Joha in race to topple 'aroma queen'

The Assam Agricultural University is fighting for a geographical indications (GI) tag for a local variety of rice - joha - claiming it has better aroma than the famed Basmati.

By Roopak Goswami
  • Published 20.04.15

Guwahati, April 19: The Assam Agricultural University is fighting for a geographical indications (GI) tag for a local variety of rice - joha - claiming it has better aroma than the famed Basmati.

"The joha class of rice is unique in aroma and grain characteristics and distinct from other aromatic rice like Basmati in biochemical and other quality attributes. The uniqueness of this rice is mainly attributed to particular climatic conditions prevalent in the area, together with varietal characters and system of rice cultivation, adding to the best expression of aroma and flavour in the product," the report prepared by the university said. The report mentions that some varieties of joha rice contain a higher level of 2-acetyl, l-pyrroline (2AP) - the principal chemical component responsible for the aroma.

Researches carried out by scientists have found the compound responsible for the unique and pleasant fragrance of the aromatic rice. The universality of this molecule in several aromatic varieties worldwide has been confirmed by subsequent rice aroma analyses.

Joha is a special class of sali rice (winter rice) of Assam. Farmers in the state have been cultivating a large number of traditional joha varieties for a long time. The varieties are mostly short or medium-grained and have very low yield potential. The term joha is confined to aromatic rice being cultivated in the Brahmaputra valley.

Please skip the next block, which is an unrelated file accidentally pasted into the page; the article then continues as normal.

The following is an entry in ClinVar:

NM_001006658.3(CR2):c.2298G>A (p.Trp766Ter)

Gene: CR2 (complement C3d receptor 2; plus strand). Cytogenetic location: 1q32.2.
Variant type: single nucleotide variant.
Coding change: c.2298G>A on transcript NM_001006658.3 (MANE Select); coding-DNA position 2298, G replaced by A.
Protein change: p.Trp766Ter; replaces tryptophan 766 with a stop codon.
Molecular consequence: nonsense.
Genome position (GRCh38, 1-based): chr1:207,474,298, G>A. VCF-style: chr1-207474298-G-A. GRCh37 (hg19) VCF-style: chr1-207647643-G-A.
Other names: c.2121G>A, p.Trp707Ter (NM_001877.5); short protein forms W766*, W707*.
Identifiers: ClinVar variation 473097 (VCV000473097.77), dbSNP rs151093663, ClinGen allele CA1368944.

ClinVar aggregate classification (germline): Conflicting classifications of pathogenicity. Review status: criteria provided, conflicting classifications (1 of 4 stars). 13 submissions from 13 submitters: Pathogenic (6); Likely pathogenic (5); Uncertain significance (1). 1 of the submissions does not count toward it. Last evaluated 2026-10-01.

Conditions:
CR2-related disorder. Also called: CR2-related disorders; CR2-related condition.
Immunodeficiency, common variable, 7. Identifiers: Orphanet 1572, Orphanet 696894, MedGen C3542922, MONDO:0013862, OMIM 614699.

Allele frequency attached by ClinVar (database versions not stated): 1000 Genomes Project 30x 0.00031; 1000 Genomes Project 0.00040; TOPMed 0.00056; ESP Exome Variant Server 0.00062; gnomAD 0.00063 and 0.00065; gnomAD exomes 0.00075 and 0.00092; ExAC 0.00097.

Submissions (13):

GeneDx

In 2007, the first consignment of 17 metric tonnes of joha rice was exported to Germany, UK and Switzerland, where it is in high demand.

"The high demand is because of uniqueness of aroma and grain type which has established joha as brand equity. However, there is a legitimate concern among the farming community, academicians and policy planners that the market potential of joha rice may be jeopardised by some unscrupulous trader/middlemen to sell other small grain aromatic rice developed elsewhere in the name of joha," the report said.

"In other words, unauthorised parties may mislead the public as the true origin of joha rice which is a unique class of rice originating in Assam with given quality, reputation and characteristics attributable to its cultivation in specific agro-ecological situation, with a labour intensive, eco-friendly and organic manner which has traditional and historic significance," the report said.

Geographical indication is a mechanism employed to identify agricultural, natural or manufactured goods, which possess certain special qualities or characteristics based on the climatic or production conditions unique to a geographical location.

The GI office is under the Union ministry of commerce. Assam already has four products with the GI tag - Karbi Anglong ginger, Tezpur litchi, muga silk and Assam orthodox tea.

The university has also provided historical records of joha rice. The report said there is a mention about joha rice varieties like khorika joha in the 4th century Assamese version of Ramayan (Saptokandt Ramayana) attributed to poet Kaviraja Madhava Kandali.

The book is considered to be the first translation from Sanskrit into a modern regional Indo-Aryan language.

According to the Saptokandt Ramayana, Kumbhakarna, the younger brother of Ravana, was known for his deep slumber from which he could only be awakened with great difficulty. Among the many tricks Ravana used to wake him, the book says was a heap of delicious food prepared from khorika joha.